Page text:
What does the signage in your dental office say about you and your dental practice?  Without realizing it the signage you have in your office may be saying more than you know.   In order to be in compliance with the American’s with Disabilities Act, signage must also be written in braille and placed in specific locations so patients who are visually impaired can successfully navigate about the office.  Amazingly enough, many of the companies that sell standard signage with braille wording do not employ any visually impaired people, and the braille on their signs is misspelled or just plain wrong.

The signage in your dental office is also another branding opportunity for your practice.  By having custom signage designed and manufactured for your practice, you are able to incorporate your brand’s colors, style, and other features into every sign.  This provides a subtle reinforcement of your unique message throughout your office.  This also gives you an opportunity to make your patients smile.

 

Note: Küster Dental Office Design utilizes a sign shop that employs primarily visually impaired individuals to make sure that all of the signage designed for our projects is correct.

Cool New Award Winning Design!

Posted on: March 16th, 2012 by James Kuester No Comments

Red Dot Award winning dental loupes design by Evident

Not all great dental design is restricted to that of the office.  Thanks to our friends at Dentistry.co.uk for bringing us this great story on these award winning loupes.  Evident’s new ExamVision Sports Frames have recently won the Red Dot Design Award for outstanding design quality and trendsetting.

This is not the first time Evident’s great loupes design.  In 2010 the Red Dot jury awarded the ExamVision HD TTL 2.3x for its high quality design and outstanding optical qualities.

Congratulations for Evident and thanks to Dentistry.co.uk for breaking this story!

Hazy Gray Days of Winter

Posted on: March 5th, 2012 by James Kuester No Comments

I am not really a big fan of winter.  Oh, I can tolerate the cold, okay.  I actually own some really amazing sweaters that I only get to wear when the temperatures really plummet.  Plus, I do kind of like my collection of different coats and jackets that I have that I’d never get to wear if I lived full time in a warmer climate.  What I hate is all the gray.  Short, gray days, one after another, really drags on my spirits and wears me down.  By the first of March my whole body just aches for Spring and the promise of bright sunshine.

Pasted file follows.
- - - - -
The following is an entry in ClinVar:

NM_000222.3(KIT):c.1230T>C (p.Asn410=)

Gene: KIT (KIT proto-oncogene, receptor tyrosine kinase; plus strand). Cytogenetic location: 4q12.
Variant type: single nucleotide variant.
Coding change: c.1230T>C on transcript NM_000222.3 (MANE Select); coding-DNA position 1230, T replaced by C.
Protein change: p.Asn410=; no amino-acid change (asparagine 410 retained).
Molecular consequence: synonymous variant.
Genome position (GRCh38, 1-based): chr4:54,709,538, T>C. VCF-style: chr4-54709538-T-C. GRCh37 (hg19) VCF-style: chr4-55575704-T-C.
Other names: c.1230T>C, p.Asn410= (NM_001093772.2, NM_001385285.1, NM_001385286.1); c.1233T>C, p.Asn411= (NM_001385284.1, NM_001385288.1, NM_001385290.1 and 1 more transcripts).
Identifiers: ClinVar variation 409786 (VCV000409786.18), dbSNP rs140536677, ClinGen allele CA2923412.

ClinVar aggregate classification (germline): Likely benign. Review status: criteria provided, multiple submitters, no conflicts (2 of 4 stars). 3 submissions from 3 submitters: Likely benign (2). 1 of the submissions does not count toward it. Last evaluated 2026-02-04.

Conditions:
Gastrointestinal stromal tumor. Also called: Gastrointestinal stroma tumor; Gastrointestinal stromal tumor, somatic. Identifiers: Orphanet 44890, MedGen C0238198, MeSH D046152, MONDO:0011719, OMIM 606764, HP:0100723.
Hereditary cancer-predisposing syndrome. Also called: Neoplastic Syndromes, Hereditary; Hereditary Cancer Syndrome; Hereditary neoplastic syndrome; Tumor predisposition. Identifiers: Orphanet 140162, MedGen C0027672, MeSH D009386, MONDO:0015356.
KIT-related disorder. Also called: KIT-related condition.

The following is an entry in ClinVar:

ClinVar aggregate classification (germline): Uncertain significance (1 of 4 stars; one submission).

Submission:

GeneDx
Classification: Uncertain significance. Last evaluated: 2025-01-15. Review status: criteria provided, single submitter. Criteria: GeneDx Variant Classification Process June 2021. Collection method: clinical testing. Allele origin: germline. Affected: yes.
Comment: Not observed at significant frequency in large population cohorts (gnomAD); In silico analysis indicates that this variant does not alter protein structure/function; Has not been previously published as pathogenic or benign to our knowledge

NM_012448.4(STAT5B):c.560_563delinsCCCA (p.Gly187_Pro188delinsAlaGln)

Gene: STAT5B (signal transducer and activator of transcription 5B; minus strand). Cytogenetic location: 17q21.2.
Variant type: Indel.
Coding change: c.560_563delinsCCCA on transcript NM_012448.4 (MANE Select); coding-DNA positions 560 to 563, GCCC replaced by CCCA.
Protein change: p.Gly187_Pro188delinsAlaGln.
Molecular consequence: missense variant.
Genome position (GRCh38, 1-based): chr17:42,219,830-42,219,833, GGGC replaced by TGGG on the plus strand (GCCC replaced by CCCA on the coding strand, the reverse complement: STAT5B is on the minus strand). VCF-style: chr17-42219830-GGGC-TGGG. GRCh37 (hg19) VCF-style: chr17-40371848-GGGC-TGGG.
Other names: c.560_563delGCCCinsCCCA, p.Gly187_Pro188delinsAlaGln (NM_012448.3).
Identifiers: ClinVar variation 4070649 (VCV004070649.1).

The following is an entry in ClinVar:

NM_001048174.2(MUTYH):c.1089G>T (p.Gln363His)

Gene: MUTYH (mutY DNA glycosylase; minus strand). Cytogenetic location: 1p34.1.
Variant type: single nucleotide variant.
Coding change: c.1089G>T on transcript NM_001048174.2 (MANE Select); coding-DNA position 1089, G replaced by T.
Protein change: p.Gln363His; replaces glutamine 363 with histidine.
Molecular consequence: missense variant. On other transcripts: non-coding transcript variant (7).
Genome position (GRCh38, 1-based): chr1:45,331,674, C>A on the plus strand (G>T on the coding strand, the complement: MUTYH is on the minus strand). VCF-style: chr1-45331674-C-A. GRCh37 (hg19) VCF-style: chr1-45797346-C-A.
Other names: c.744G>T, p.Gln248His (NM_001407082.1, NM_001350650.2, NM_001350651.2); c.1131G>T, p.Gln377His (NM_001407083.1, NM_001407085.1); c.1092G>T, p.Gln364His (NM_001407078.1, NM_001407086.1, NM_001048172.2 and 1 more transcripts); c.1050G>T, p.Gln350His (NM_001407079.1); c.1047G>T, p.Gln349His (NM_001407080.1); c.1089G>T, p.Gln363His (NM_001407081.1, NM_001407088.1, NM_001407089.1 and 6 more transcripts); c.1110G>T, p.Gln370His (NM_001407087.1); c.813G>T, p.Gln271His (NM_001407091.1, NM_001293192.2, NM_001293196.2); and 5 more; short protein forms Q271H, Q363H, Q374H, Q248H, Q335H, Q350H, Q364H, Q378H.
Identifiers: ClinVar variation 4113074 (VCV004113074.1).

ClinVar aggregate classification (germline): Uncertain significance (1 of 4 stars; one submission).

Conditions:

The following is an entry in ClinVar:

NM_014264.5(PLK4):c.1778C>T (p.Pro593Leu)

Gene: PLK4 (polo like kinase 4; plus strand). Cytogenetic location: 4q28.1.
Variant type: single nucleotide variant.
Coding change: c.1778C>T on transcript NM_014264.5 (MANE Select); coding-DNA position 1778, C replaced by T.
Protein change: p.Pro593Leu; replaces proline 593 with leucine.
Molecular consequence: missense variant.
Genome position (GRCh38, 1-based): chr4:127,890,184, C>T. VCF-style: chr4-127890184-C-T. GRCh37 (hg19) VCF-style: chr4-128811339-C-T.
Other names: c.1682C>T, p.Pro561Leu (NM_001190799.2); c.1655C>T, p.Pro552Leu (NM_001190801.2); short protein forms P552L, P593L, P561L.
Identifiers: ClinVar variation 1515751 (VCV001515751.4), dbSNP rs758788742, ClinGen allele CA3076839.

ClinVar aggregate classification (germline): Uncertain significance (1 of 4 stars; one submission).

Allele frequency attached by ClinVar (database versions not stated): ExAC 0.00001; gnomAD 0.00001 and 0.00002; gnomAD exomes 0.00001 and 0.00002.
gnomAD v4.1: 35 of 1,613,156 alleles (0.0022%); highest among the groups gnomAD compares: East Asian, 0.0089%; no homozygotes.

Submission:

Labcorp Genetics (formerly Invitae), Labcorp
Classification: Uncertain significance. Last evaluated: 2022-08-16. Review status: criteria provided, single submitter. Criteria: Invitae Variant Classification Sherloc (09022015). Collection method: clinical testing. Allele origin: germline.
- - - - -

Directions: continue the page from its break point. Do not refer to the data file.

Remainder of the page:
There is one benefit to all of this gray, though, I have to admit.  The softer light allows me to go many days without wearing my sunglasses.  For every bit of six months or more I never step outside without putting sunglasses on.  My blue eyes tend to be very sensitive to all that sunshine that I adore.  The softer light of Winter definitely is easier on my eyes in addition to affecting my mood.

So, what is the interplay of light in a dental office?  Many people, not just me, are positively impacted by bright sunshine.  Their moods are brighter right along with the brighter light.  Also, in order to reduce eye strain for those working, brighter light is necessary.  In designing the lighting for a dental office the goal is to create a space that has abundant light.  By striking a balance between natural and artificial light the space can achieve an energizing, welcoming feeling all year round.  The flip side challenge is to do so without creating glare.  (People look silly wearing their sunglasses inside all day.)  Plus, we want patients to be comfortable while they are receiving treatment and not squinting into the light even though dental practitioners needs plenty of light to provide proper care.

I awoke to a fresh blanket of snow on the ground this morning, so I guess Winter and its softer light is going to be around for a few more weeks, but the lengthening days are starting to hint at warmer temperatures and brighter, more mood lifting sunlight.

The Right Stuff

Posted on: March 3rd, 2012 by James Kuester No Comments

Is your dental office made from the right stuff? The Health Guidelines Revision Committee of the Facility Guidelines Institute, Inc. publishes a list of characteristics that finishes and surfaces in healthcare facilities should have.  These guidelines include dental offices in their list of health facilities.  Unlike hospitals and other large healthcare facilities, dental offices are typically owned by a single practitioner and are often a family affair.  Consequently, dental offices fall more into the realm of small business unlike hospitals or assisted living facilities.  Since they are small businesses they tend to be more approachable for their patients than other forms of healthcare facilities.  They also tend to turn more to family and friends when seeking help for remodeling or decorating a new office space.  The focus tends to be very much on the idea of decorating for a pleasing aesthetic rather than on design for efficient space utilization, regulatory compliance, ergonomic health, or proper material selection.  Products selected or purchased from big box retailers or home improvement stores simply are not designed to withstand the rigors of commercial applications such as dental offices and are not designed to provide the physical characteristics recommended for use in healthcare facilities.  Take a look around your current office space and see how well the products selected match up with the recommendations of the HGRC.  Can you attest to their performance against such standards as ANSI/UL 723 for surface building, NSF/ANSI 51 for food contact, or low VOC emissions as certified by the GREENGUARD® Environmental Institute?  How many of the 18 characteristics do your surface materials possess?